The rupee on Thursday declined by 53 paise to near three-month low of 64.80 against the US dollar. There was a strong buzz in the forex market that the government may allow the local currency to depreciate in order to help exporters whose worries figure prominently in the stimulus package being readied by the government.
The rupee ended the day at 64.80 a dollar, a level last seen on July 3, down 0.81 per cent from its Wednesday’s close of 64.27.
The 10-year bond prices fell to four-month low on anticipation of rate hike by the US Federal Reserve. The 10-year bond yield ended at 6.675 per cent, a level last seen on May 24, compared to its previous close of 6.577 per cent. Equity benchmark BSE Sensex fell 0.09 per cent or 30.47 points to close at 32,370.04. The Federal Reserve left interest rates unchanged but signalled that a further rise in short-term borrowing costs was possible. The Federal Open Market Committee (FOMC) also said it would begin unwinding in October its $4.2 trillion bond portfolio built up in the wake of the financial crisis.
Anindya Banerjee, currency analyst at Kotak Securities, said, “A couple of factors, including both global and domestic, led to the rupee’s weakening. The US Fed’s hawkish statement led to a rise in the dollar. Secondly, there was a positioning in the market as the market was heavily short on the dollar and long on the rupee. The rally in the dollar triggered a stop loss. Since morning, traders and exporters were buying dollars and by afternoon importers that were grossly under-hedged also started buying dollars. Thirdly, the speculation that the government may allow the rupee to depreciate as part of the export measures also led to rupee weakening.”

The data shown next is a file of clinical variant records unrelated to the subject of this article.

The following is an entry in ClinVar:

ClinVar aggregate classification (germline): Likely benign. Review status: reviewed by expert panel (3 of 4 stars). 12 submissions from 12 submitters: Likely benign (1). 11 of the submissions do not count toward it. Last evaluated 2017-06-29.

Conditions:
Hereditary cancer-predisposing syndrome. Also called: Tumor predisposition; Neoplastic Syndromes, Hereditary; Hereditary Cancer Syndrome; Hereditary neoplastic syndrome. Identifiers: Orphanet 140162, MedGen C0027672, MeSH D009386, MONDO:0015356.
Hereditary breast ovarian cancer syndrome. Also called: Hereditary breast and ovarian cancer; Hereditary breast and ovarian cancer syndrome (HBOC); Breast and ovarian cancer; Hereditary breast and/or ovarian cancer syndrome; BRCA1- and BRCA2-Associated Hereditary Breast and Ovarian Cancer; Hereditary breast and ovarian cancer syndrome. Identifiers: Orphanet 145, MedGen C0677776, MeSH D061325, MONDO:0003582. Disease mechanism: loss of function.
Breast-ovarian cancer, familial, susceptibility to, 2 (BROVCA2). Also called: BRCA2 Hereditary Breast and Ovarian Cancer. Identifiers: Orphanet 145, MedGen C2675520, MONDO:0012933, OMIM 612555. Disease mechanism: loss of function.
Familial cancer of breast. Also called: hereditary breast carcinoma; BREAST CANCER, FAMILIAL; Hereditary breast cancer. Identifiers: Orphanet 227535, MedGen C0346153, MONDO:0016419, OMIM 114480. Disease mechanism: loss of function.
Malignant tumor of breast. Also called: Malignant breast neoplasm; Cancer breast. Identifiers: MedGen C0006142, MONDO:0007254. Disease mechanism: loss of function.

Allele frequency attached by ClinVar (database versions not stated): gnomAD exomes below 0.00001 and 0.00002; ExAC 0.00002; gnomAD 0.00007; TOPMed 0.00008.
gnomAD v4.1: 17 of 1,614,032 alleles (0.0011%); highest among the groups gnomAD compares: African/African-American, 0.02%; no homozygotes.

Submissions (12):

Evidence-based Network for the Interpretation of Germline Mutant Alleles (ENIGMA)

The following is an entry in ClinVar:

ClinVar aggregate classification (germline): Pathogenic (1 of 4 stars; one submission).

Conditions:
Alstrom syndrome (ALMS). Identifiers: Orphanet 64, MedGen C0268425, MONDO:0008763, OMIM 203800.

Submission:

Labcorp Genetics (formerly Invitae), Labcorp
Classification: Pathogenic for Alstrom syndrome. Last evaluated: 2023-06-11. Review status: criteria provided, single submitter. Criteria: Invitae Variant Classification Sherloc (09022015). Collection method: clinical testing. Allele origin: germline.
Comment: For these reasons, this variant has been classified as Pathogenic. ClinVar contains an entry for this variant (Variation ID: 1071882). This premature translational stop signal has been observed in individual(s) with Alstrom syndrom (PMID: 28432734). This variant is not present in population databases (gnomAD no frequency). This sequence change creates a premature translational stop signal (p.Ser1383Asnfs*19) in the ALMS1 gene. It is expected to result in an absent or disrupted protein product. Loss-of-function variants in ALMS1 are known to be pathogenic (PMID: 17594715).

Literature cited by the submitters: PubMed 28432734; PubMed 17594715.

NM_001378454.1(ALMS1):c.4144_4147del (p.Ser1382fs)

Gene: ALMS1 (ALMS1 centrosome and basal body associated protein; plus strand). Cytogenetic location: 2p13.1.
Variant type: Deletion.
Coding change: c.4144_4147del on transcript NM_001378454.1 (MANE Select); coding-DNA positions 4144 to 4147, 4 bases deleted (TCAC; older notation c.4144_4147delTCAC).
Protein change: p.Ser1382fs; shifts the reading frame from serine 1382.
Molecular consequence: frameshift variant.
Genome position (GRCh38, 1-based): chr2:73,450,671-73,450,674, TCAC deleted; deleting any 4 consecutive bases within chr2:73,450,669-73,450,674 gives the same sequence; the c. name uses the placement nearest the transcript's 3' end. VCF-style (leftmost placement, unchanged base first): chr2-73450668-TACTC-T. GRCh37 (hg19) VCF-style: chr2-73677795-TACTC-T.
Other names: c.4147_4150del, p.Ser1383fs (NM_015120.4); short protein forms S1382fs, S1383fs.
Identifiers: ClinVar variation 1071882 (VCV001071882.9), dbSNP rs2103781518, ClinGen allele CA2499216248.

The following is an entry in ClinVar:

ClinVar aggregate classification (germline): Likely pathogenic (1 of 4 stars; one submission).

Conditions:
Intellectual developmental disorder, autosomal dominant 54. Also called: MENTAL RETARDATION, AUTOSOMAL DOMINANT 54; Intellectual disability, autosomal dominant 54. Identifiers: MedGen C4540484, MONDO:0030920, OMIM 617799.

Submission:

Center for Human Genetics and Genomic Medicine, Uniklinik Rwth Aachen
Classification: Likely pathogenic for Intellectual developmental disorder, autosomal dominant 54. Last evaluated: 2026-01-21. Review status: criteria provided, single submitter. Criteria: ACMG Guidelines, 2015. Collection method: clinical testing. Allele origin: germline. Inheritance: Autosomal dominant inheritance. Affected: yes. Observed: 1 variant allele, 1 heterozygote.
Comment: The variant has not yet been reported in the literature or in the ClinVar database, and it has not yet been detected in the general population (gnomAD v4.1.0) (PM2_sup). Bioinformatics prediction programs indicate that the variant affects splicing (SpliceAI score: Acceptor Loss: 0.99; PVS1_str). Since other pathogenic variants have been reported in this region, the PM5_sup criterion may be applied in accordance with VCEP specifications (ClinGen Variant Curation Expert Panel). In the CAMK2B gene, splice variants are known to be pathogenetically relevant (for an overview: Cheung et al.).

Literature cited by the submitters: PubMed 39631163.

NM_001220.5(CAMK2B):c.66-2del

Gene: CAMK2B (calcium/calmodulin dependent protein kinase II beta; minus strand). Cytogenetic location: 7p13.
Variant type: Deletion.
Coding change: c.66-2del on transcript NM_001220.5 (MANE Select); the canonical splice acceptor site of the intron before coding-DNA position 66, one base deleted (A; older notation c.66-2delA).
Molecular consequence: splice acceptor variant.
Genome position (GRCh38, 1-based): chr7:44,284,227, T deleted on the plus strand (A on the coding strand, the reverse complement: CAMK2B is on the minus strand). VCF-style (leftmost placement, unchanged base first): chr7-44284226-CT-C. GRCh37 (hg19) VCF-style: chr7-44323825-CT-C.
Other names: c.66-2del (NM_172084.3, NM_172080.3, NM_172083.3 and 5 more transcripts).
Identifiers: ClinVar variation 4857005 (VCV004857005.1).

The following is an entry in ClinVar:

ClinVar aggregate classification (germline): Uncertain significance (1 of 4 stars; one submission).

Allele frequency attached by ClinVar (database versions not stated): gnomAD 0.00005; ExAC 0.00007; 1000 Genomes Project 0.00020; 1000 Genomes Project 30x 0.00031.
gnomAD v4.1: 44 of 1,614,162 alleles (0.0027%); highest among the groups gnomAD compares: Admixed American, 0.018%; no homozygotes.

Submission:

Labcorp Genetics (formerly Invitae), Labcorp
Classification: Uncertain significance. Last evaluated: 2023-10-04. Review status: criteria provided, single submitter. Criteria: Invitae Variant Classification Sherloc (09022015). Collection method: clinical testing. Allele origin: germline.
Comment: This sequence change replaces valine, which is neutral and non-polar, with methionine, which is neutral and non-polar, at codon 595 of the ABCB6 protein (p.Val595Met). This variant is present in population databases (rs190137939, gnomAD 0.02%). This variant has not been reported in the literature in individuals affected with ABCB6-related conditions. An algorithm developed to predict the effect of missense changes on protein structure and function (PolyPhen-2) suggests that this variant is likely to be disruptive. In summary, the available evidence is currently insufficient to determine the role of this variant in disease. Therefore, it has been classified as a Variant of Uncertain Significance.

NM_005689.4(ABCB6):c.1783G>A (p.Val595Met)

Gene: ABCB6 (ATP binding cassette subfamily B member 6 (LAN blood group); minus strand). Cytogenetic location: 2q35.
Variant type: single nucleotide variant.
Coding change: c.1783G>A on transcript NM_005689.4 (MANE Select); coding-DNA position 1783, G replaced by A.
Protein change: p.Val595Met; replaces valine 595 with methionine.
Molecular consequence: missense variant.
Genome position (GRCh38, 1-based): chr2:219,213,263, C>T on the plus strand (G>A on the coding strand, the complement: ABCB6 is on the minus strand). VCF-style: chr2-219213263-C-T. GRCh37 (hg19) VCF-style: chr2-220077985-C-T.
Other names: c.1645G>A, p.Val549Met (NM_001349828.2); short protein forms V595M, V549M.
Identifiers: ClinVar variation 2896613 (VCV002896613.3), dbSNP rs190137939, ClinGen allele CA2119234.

“We think 65.20 is a key level and if that is crossed, we will see more stop losses being hit with more importers buying dollars and the rupee touching 66 levels,” added Banerjee.
The rupee has appreciated against the dollar by about 7 per cent in nominal terms since November 2016 lows, while the appreciation in real terms have been even more significant. It is not yet clear how much rupee appreciation has played a part, but net exports have subtracted 2.6 per cent from growth in April-June 17, leading to a lower-than-anticipated GDP outturn.
“The RBI has been defending the rupee at around 64 levels and should continue to arrest further appreciation of the rupee, given competitiveness and growth considerations. Too much rupee appreciation has led to a tightening of monetary conditions, which need to be arrested in order to provide a bigger support to growth,” said Kaushik Das, chief economist at Deutsche Bank.
“With the reserves adequacy position remaining considerable and prospect of reserves likely to increase further in the period ahead, a case can be made in favour of using a small portion of these reserves for public investment, which in turn could help to support growth. If $15 billion worth of forex reserves were channelled toward public investment in infrastructure, we estimate this would reduce total reserves by only 3.5 per cent but would add about 0.6 per cent to GDP (Rs 960 bn at current exchange rate),” said a Deusche Bank report.
According to the latest forex available, India’s forex reserves are at all-time record of over $400 billion, Harihar Krishnamoorthy, treasurer at FirstRand Bank, said, “The US Fed’s consideration to hike rate in December and unwind its balance sheet in October pressurised all emerging market currencies including the rupee.